|Total Applications||Regular Decision Applications||Overall Acceptance Rate||Regular Decision Acceptance Rate||Early Action Acceptance Rate||Accepted International Students|
Harvard is a highly competitive and highly academic college. Applicants are expected to meet the minimum GPA requirements. While grades and accolades are important to Harvard, they’re not all the school looks for in applicants. Harvard is interested in the whole person, including their extracurricular activities, personal interests, and future plans. Through essay questions and supplemental information, they want to understand how you’re going to make the most of your time at Harvard.
Harvard Admissions put together a helpful “Application Tips” section on their website that walks applicants through the entire application process, answering common questions and offering direction and guidance. In general, the Harvard application asks for the following:
Harvard applicants must be at the top of their class and meet the minimum GPA requirements for acceptance into the college. While there are a small number of exceptions, students with GPAs of 4.0 - 4.18 have the best chance of getting accepted. Additionally, if you’re planning on applying to Harvard, you should take AP or IB courses that show you can handle college-level coursework. Sometimes you can compensate for a less than perfect GPA in other aspects of your application, including test scores, essays, and extracurricular activities.
Students receive graduation credit for their Advanced Placement (AP) exams if they activate Advanced Standing. Students are eligible for Advanced Standing if they have 32 AP credits. They earn these credits by scoring five on at least four eligible AP exams.
In the 2021-2022 admission cycle, Harvard did not require applicants to submit standardized test scores due to the COVID-19 pandemic. Students had the option to submit their SAT scores as part of their application package.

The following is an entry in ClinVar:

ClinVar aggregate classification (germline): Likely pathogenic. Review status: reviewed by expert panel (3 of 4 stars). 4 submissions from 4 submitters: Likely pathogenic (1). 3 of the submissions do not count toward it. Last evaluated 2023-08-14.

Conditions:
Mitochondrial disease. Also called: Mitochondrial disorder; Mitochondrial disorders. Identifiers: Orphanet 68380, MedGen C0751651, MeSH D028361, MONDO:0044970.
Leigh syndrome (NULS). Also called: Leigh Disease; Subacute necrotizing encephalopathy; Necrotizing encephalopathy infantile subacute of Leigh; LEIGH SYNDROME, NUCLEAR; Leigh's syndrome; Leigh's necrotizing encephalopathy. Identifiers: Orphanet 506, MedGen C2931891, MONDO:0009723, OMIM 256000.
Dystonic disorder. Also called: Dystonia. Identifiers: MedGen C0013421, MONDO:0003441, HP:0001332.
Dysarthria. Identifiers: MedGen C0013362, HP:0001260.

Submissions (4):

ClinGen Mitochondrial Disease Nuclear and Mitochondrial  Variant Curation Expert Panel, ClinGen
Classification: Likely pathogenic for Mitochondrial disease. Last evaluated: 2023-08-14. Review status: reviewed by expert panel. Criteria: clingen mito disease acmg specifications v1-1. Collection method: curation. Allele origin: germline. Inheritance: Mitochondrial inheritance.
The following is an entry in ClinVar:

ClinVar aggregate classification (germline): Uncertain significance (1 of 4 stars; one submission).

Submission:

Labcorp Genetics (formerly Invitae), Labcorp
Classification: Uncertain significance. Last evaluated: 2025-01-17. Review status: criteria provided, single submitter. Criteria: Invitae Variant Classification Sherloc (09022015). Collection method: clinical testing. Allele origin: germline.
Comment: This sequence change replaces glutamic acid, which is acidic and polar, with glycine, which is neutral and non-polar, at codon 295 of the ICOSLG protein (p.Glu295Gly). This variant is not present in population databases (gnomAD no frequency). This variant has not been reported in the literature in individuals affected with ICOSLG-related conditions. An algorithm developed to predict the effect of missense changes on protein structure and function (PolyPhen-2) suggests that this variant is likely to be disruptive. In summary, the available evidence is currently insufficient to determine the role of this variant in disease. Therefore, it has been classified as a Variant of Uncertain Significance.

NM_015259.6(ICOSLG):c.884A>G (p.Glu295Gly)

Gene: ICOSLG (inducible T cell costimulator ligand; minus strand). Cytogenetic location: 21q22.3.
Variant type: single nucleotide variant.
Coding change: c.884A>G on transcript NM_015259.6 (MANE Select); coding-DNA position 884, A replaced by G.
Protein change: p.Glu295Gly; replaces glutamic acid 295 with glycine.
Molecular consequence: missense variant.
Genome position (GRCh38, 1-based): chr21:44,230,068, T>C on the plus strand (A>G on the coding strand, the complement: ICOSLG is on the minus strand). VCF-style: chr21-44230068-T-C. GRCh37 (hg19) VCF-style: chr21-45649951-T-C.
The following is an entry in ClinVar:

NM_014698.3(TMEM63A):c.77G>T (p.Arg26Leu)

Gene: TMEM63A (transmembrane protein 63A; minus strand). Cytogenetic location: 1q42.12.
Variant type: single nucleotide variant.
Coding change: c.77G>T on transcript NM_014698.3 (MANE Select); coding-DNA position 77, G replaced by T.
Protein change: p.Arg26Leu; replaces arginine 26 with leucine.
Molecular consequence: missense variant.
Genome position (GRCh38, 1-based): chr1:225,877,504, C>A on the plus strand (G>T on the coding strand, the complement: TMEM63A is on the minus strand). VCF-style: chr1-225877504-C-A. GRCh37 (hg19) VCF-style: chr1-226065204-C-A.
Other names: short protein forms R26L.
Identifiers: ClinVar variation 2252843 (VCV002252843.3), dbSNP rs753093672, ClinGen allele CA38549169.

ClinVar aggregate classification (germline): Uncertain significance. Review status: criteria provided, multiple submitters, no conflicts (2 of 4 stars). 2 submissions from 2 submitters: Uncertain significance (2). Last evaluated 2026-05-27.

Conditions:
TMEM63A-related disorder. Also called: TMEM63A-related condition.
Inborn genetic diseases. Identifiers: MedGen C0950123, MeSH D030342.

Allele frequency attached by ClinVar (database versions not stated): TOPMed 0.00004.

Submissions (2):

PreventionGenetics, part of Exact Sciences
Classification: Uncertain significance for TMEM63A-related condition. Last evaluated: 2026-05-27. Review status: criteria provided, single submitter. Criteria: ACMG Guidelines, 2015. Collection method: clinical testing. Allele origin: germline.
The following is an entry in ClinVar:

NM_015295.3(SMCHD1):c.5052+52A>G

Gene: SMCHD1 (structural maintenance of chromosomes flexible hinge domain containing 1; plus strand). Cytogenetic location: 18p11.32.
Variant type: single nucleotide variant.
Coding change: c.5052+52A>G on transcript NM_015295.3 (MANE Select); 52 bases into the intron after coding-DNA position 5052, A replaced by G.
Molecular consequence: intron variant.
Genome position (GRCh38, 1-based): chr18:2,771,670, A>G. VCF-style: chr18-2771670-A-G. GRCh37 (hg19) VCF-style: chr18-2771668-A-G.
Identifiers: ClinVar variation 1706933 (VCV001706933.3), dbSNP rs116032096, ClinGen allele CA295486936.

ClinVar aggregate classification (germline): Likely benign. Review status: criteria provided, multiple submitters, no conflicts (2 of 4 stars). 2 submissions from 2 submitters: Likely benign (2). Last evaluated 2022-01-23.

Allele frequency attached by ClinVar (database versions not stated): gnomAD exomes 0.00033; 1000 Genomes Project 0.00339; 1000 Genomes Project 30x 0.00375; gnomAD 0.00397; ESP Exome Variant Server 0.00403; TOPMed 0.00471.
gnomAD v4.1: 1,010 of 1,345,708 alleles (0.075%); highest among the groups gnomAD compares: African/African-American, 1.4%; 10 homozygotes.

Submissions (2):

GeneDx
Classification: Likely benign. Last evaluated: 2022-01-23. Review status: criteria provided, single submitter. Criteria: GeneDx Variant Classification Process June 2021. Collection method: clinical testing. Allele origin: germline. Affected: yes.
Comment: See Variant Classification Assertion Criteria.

Harvard announced that they are still test-optional for the 2023-26 applications cycle.
The minimum SAT score required for admission into Harvard University is 1460 with students typically scoring between 1460 and 1580.
No, Harvard did not require the SAT essay in the 2021-2022 application cycle. Students had the option to submit the SAT essay if they wished.
*SAT requirements are subject to change in future application cycles.
Harvard recommends that students who choose to submit the SAT submit two SAT Subject Tests, with only one being the math test.
The minimum ACT requirement for admission into Harvard University is a composite score of at least 33. On average, admitted students typically score between 33-35.
|SAT Math||SAT ERW||ACT Math||ACT English||ACT Composite|
|[740, 800]||[720, 780]||[31, 35]||[34, 36]||[33, 35]|
Harvard invites applicants from all over the world but stresses that they must have a strong knowledge of English and express thoughts clearly in English. English proficiency exams are not required, but international students may submit scores (TOEFL, IELTS, etc.) to show their English proficiency.
Harvard's application essays are another way you can show Harvard admissions that you belong on their campus. There are three opportunities to tell Harvard more about you.